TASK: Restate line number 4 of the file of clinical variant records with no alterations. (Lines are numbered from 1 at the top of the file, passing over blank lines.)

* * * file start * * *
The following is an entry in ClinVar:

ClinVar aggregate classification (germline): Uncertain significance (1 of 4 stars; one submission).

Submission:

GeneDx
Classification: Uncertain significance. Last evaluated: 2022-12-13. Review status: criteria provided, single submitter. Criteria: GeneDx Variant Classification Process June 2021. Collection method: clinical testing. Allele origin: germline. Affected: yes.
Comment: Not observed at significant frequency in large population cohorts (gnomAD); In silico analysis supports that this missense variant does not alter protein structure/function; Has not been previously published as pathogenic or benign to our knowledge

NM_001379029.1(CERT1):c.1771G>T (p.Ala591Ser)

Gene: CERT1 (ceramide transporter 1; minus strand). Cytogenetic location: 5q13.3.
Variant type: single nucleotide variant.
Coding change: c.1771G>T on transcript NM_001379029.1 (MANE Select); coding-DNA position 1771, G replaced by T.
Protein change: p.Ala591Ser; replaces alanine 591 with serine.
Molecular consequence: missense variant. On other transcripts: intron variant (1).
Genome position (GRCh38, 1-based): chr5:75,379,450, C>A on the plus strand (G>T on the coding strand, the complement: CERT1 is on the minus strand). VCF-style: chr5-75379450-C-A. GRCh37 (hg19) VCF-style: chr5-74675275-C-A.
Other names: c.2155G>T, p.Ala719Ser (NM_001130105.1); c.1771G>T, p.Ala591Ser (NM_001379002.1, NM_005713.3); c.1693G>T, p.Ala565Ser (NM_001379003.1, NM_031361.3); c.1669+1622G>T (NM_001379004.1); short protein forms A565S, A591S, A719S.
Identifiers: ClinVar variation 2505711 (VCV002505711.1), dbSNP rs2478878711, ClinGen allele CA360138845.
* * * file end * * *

GeneDx